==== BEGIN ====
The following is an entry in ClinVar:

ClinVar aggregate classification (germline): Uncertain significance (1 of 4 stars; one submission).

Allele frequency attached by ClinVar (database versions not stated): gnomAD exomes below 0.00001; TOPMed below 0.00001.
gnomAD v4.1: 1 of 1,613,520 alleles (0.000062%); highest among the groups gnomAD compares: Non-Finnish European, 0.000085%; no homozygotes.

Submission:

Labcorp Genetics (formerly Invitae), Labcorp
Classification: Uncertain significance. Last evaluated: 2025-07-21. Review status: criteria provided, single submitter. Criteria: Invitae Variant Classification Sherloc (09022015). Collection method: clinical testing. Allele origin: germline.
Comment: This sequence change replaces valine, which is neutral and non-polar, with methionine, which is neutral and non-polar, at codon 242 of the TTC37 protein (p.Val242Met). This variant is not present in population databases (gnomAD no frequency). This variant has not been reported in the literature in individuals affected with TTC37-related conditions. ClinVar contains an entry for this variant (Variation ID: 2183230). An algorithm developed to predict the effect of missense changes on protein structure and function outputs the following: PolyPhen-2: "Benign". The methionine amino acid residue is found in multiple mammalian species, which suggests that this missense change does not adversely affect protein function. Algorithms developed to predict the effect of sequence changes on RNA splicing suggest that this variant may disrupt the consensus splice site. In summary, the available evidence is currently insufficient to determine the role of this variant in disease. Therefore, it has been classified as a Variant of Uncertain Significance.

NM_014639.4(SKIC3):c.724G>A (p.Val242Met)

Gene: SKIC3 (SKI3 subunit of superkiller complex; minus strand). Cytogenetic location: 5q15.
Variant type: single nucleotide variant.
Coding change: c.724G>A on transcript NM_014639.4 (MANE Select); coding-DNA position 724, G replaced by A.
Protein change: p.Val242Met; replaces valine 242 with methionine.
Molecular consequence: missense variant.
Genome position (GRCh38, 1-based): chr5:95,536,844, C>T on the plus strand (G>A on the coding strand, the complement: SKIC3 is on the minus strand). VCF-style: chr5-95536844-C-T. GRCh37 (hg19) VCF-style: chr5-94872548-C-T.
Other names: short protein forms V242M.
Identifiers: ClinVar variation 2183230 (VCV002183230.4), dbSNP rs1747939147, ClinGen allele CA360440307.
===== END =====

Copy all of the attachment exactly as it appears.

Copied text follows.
The following is an entry in ClinVar:

ClinVar aggregate classification (germline): Uncertain significance (1 of 4 stars; one submission).

Allele frequency attached by ClinVar (database versions not stated): gnomAD exomes below 0.00001; TOPMed below 0.00001.
gnomAD v4.1: 1 of 1,613,520 alleles (0.000062%); highest among the groups gnomAD compares: Non-Finnish European, 0.000085%; no homozygotes.

Submission:

Labcorp Genetics (formerly Invitae), Labcorp
Classification: Uncertain significance. Last evaluated: 2025-07-21. Review status: criteria provided, single submitter. Criteria: Invitae Variant Classification Sherloc (09022015). Collection method: clinical testing. Allele origin: germline.
Comment: This sequence change replaces valine, which is neutral and non-polar, with methionine, which is neutral and non-polar, at codon 242 of the TTC37 protein (p.Val242Met). This variant is not present in population databases (gnomAD no frequency). This variant has not been reported in the literature in individuals affected with TTC37-related conditions. ClinVar contains an entry for this variant (Variation ID: 2183230). An algorithm developed to predict the effect of missense changes on protein structure and function outputs the following: PolyPhen-2: "Benign". The methionine amino acid residue is found in multiple mammalian species, which suggests that this missense change does not adversely affect protein function. Algorithms developed to predict the effect of sequence changes on RNA splicing suggest that this variant may disrupt the consensus splice site. In summary, the available evidence is currently insufficient to determine the role of this variant in disease. Therefore, it has been classified as a Variant of Uncertain Significance.

NM_014639.4(SKIC3):c.724G>A (p.Val242Met)

Gene: SKIC3 (SKI3 subunit of superkiller complex; minus strand). Cytogenetic location: 5q15.
Variant type: single nucleotide variant.
Coding change: c.724G>A on transcript NM_014639.4 (MANE Select); coding-DNA position 724, G replaced by A.
Protein change: p.Val242Met; replaces valine 242 with methionine.
Molecular consequence: missense variant.
Genome position (GRCh38, 1-based): chr5:95,536,844, C>T on the plus strand (G>A on the coding strand, the complement: SKIC3 is on the minus strand). VCF-style: chr5-95536844-C-T. GRCh37 (hg19) VCF-style: chr5-94872548-C-T.
Other names: short protein forms V242M.
Identifiers: ClinVar variation 2183230 (VCV002183230.4), dbSNP rs1747939147, ClinGen allele CA360440307.